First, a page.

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Geoffrey Colvin begins his book Talent is Overrated: What Really Separates World Class Performers From Everybody Else by taking readers back to 1978 and into the corporate headquarters of Procter & Gamble, where two college graduates, one from Harvard and the other from Dartmouth, are given the task to sell Duncan Hines brownie mix.
Yet, they spend their spare time rewriting memos in adherence with the company’s strict rules, and every afternoon they play waste-bin basketball with wadded-up memos. According to one of them they were “voted as the two guys probably least likely to succeed” – perhaps because neither displayed ambition or had a career plan. These two men are Jeffrey R Immelt (CEO, General Electric) and Steven Ballmer (CEO, Microsoft).
Contrary to their colleagues’ expectations, today these two men have reached the pinnacle of corporate achievement. How did they accomplish so much? Researchers call this ‘deliberate practice’. The best artists, musicians, athletes and leaders do not merely work a lot – they put in a lot of effort and time towards developing specific skills.
K Anders Ericsson in his 1993 research paper ‘The Role of Deliberate Practice in the Acquisition of Expert Performance’ further substantiates this theory. For Anders making a commitment to daily practice is not enough: “Deliberate practice requires focusing on one’s weaknesses and devising new ways to eliminate them – relentlessly”.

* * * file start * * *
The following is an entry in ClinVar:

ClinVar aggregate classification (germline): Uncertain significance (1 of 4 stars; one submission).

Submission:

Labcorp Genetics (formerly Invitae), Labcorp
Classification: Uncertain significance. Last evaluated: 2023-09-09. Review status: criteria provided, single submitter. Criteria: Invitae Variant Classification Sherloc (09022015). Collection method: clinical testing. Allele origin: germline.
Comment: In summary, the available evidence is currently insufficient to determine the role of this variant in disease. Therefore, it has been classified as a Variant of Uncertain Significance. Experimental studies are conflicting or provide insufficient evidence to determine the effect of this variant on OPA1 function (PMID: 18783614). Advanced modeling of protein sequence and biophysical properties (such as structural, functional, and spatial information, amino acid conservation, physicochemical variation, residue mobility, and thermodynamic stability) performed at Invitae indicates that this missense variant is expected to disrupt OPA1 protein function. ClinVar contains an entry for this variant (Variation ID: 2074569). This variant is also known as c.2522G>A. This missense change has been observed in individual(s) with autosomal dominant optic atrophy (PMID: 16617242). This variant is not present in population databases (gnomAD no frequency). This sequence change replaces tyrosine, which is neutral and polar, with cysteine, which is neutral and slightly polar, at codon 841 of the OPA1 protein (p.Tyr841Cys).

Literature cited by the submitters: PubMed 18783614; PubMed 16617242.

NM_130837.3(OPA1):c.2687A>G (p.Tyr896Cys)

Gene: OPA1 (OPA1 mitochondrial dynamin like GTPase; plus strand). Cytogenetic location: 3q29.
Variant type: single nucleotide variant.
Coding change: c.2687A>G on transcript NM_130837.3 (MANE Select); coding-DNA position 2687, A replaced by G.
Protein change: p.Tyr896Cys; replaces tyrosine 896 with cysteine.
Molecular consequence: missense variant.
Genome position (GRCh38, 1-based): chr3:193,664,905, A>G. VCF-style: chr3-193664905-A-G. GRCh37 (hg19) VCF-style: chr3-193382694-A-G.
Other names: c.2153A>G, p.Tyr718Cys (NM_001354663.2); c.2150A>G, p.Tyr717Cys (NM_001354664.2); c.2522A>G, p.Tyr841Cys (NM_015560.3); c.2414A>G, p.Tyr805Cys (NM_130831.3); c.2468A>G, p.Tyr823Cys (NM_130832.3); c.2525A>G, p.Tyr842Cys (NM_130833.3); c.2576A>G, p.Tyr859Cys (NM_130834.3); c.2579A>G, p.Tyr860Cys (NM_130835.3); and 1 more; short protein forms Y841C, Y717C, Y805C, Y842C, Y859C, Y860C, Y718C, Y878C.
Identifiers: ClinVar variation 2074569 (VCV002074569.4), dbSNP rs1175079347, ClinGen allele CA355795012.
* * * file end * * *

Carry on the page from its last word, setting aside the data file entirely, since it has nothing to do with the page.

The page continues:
Malcolm Gladwell, in Outliers states that it takes over 10,000 hours of ‘deliberate practice’ to become a world class expert in any field, while Calvin Coolidge once stated that “nothing in this world can take the place of persistence. Talent will not; nothing is more common than unsuccessful people with talent. Genius will not; unrewarded genius is almost a proverb. Education will not; the world is full of educated derelicts. Persistence and determination alone are omnipotent.”
In an article in Fortune published in 2005, Colvin described Immelt as ‘The Bionic Manager’ and highlighted his incredible ‘work ethic’; “he worked 100 hour weeks for 24 years”.
Ultimately, to become an expert in anything requires persistence and hard work, which is why very few people are willing to dedicate so much of their life to a single pursuit. So, while practice may get some of us close to perfection, for many it is an unattainable goal. But this is no reason not to give it a shot, because ultimately, the secret of mastering a skill or craft is never talent alone; it is practice and hard work.
– Jason Pereira
The writer is an HR professional at a multinational company.
First published in the Careers Section of The DAWN National Weekend Advertiser on January 12, 2014.